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Fort St. John 2020: A new public pool?

Following is the first in a series highlighting planned or needed infrastructure upgrades in the North Peace. Future articles will examine everything from new schools to commercial developments
Wynn Marshman, 3, takes swimming lessons at the North Peace Leisure Pool last month. The pool was closed for an extended period this year for repairs. PRRD Director Arthur Hadland said the facility would have to be replaced in the "within the next ten years" as it inches closer towards the end of its 30 year lifespan.

The extensive renovations and repairs of the North Peace Leisure Pool this fall has made it abundantly clear: a new facility is going to be required in the not-so-distant future.

The 18-year-old facility was built with the expectation that it would last around 30 years, meaning that it will likely have to be replaced in the next 12 years. Maybe even sooner, said Peace River Regional District (PRRD) Director Arthur Hadland.

“Within the next ten years, I suspect that it will happen, it will have to happen,” he added.

But what that facility will look like and how much will be spent on it still has to be decided. A fund has been set up for the pool’s replacement, and so far $572,000 has been set aside for that purpose, but there isn’t enough money in the budget every year to earmark for the new pool.

It isn’t clear that there will certainly be a new pool by 2020, but there should certainly be a solid replacement plan in place by then.

Any decision about gathering more funds will have to come from the community itself, said Hadland. “There is quite a bit of interest in having a new facility,” he said.

“We’ve had the swim club come and approach us and we’ve had some free ranging discussions about that but it isn’t right in front of us because we would have to go out to the community and they would have to give approval.”

Areas B and C of the district own two-thirds of the facility, while the city of Fort St. John owns the remaining one-third.

It would likely mean a tax hike for residents, based on what is wanted and needed.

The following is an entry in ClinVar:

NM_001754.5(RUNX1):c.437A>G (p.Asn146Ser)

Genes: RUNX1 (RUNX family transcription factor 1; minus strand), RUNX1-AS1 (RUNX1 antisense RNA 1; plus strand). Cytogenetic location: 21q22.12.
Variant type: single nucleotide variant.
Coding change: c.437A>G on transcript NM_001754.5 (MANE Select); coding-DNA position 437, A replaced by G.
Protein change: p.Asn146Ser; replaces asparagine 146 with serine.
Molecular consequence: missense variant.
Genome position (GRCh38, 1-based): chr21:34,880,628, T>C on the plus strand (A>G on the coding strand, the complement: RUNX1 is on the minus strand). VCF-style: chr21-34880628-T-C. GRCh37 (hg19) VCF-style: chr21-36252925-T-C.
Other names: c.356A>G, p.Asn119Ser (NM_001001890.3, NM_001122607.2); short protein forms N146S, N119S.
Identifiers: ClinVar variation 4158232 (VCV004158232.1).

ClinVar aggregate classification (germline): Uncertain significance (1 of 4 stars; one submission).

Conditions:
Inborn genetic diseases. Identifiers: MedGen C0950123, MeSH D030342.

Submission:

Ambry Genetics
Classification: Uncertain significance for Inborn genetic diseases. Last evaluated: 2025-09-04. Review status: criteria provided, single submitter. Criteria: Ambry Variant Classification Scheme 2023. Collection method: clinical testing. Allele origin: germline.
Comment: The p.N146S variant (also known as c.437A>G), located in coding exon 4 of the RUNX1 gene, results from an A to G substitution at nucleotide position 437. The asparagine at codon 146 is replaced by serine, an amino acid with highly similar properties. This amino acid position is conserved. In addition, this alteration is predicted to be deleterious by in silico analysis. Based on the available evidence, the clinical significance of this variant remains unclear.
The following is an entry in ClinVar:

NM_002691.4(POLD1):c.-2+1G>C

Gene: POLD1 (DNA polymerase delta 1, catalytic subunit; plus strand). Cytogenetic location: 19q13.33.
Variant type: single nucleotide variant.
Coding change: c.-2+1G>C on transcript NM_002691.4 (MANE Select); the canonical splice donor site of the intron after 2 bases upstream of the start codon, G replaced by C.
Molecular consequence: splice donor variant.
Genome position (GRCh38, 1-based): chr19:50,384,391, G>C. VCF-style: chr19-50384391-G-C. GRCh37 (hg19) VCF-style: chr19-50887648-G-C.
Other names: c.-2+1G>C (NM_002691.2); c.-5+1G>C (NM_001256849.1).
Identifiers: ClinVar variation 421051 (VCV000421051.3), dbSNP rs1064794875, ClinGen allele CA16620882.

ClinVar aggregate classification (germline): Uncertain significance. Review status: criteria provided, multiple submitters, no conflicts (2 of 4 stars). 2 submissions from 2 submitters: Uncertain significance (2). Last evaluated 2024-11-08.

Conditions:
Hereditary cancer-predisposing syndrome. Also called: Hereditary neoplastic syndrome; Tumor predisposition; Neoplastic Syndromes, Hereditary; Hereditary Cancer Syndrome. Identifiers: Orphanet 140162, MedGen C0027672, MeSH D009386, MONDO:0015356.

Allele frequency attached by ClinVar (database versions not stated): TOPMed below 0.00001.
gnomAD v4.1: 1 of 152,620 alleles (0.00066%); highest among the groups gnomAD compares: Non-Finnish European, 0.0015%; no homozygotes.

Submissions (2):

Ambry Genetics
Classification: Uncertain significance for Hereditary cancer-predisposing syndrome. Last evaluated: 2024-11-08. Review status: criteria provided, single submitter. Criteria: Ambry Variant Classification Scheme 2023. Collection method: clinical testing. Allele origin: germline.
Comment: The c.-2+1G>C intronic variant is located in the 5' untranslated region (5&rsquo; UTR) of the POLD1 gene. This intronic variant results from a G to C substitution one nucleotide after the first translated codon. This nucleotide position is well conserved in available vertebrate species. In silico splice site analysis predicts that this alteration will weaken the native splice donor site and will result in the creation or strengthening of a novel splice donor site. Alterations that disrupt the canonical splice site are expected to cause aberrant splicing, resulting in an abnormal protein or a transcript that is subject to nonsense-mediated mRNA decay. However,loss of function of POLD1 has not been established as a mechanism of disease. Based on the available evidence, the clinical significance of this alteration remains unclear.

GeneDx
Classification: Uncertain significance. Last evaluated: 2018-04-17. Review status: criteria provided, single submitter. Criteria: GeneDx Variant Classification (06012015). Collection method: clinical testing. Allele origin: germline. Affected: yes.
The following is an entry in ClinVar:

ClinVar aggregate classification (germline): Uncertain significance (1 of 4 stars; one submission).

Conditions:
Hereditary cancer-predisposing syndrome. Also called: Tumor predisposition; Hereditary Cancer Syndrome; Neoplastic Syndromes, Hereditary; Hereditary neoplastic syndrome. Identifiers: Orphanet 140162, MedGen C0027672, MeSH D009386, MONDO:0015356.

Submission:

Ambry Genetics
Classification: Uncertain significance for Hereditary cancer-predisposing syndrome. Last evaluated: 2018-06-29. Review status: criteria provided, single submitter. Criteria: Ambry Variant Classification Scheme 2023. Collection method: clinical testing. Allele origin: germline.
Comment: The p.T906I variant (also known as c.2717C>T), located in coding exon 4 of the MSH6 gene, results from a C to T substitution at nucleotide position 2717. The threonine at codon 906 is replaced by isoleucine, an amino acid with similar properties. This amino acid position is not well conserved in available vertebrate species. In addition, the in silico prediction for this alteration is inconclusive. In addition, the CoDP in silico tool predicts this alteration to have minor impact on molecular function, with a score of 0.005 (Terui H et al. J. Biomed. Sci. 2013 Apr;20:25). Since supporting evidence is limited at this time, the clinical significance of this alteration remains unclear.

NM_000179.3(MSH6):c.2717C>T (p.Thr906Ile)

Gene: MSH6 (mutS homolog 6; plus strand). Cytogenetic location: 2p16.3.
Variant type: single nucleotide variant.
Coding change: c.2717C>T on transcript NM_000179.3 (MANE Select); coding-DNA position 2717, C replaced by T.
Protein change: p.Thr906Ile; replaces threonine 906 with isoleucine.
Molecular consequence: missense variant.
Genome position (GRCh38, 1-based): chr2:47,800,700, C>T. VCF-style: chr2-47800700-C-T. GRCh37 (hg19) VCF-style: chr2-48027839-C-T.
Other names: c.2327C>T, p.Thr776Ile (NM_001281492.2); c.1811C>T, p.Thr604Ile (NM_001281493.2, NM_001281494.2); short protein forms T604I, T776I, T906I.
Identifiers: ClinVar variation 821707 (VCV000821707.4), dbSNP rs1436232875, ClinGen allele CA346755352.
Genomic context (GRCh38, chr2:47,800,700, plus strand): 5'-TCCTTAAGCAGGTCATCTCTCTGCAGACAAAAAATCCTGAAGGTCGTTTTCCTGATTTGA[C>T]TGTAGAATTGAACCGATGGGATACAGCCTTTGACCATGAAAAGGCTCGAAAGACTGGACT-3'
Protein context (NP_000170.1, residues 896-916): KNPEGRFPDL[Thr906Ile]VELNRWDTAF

As the tax rate stands now, someone living in Fort St. John who owns property valued at $305,000 pays about $100 a year in tax for the facility.

Tax revenue slated for the pool from Fort St. John was expected to total $821,197 in 2014, while the regional requisition is projected to be $2,130,720, according to the PRRD's 2014 Financial Plan.

The city and district are currently undertaking a research project into long-term recreational needs of the region, and a plan for the pool will come out of that.

Hadland said he’s confident that the growing community will want a new facility sometime soon, with around 18,000 people in the city, 7,000 in the near vicinity, and 5,000 in the outlying areas.

Growth is reflected in the number of people who have visited the pool over the past four years. It increases by about 10,000 visitors per year, according to pool staff, starting with 81,098 in 2010, 88,055 in 2011, 98,725 in 2012 and finally last year saw 104,780 users.

“Looking ahead we have to keep growing and changing,” said Hadland.

He said that what he is hearing personally from the electorate is that they would like to see the district ensure “hard needs” like roads, water, sewer and health are taken care of before investments are made in recreational needs.

On the other hand, facilities like the pool are a way to attract professionals to the area.

“It’s an attraction for the community. I remember one medical practitioner, his kids were part of the swim club,” he explained. “That is the larger view that we have to have in order to attract the high end people to look after health, for one.”